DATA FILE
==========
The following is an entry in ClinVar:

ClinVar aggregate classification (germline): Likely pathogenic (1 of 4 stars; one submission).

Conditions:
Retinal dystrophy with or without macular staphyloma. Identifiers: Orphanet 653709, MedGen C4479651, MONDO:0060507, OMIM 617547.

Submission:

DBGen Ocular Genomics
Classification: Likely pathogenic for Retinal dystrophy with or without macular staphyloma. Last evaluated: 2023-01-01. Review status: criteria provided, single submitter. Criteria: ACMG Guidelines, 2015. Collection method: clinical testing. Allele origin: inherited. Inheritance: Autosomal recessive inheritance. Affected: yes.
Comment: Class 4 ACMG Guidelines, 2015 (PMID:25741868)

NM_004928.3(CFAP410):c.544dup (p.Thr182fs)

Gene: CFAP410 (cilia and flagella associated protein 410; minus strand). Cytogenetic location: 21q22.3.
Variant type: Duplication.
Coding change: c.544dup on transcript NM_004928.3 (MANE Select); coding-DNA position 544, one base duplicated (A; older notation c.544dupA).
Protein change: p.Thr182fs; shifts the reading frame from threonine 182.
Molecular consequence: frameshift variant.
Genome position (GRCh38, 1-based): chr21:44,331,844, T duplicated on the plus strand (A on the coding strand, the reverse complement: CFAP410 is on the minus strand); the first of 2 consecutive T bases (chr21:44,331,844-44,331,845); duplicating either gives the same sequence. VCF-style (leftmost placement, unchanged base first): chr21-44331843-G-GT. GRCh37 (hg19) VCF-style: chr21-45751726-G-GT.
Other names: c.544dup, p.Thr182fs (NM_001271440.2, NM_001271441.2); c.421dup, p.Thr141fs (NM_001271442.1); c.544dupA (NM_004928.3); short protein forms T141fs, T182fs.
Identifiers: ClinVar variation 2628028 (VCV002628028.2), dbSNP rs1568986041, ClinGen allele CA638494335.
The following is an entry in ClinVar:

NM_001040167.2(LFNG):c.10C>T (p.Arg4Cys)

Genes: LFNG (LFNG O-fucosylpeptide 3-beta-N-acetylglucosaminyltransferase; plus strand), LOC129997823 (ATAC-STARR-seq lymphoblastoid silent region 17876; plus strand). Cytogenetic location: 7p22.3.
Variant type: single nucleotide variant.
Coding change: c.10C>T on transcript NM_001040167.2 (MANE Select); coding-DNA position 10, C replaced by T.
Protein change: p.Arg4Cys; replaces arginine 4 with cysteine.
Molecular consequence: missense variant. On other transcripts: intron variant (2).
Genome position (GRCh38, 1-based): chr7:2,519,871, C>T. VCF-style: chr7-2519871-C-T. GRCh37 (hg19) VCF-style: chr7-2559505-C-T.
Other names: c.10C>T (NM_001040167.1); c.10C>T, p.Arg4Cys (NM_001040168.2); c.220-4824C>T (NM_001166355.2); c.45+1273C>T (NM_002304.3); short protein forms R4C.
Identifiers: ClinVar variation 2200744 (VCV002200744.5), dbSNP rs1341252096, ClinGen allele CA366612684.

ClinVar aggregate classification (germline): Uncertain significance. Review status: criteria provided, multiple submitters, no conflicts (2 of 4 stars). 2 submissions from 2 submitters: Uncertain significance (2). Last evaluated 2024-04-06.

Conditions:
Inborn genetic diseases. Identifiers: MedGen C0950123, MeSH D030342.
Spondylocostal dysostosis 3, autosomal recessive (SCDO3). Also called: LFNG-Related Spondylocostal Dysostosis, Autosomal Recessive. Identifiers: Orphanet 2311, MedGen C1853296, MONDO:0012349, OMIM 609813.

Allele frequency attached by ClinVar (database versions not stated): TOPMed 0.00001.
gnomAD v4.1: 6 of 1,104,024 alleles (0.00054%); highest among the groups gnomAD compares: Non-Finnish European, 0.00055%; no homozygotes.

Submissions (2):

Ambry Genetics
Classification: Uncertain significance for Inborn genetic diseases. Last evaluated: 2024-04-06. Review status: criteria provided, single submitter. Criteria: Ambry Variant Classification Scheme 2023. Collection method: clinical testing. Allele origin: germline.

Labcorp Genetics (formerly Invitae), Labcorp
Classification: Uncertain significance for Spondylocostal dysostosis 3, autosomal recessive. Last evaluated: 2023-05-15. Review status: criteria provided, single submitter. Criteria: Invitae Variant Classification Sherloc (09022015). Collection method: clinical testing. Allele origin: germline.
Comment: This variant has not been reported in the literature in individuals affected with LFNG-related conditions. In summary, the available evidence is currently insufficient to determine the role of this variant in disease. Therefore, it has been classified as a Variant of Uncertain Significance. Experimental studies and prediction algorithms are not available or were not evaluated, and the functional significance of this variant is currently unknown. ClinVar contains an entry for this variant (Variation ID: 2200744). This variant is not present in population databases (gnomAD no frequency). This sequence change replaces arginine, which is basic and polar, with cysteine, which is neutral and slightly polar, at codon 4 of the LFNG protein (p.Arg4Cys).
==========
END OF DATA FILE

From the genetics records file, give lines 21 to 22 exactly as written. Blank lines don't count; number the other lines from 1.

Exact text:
Variant type: single nucleotide variant.
Coding change: c.10C>T on transcript NM_001040167.2 (MANE Select); coding-DNA position 10, C replaced by T.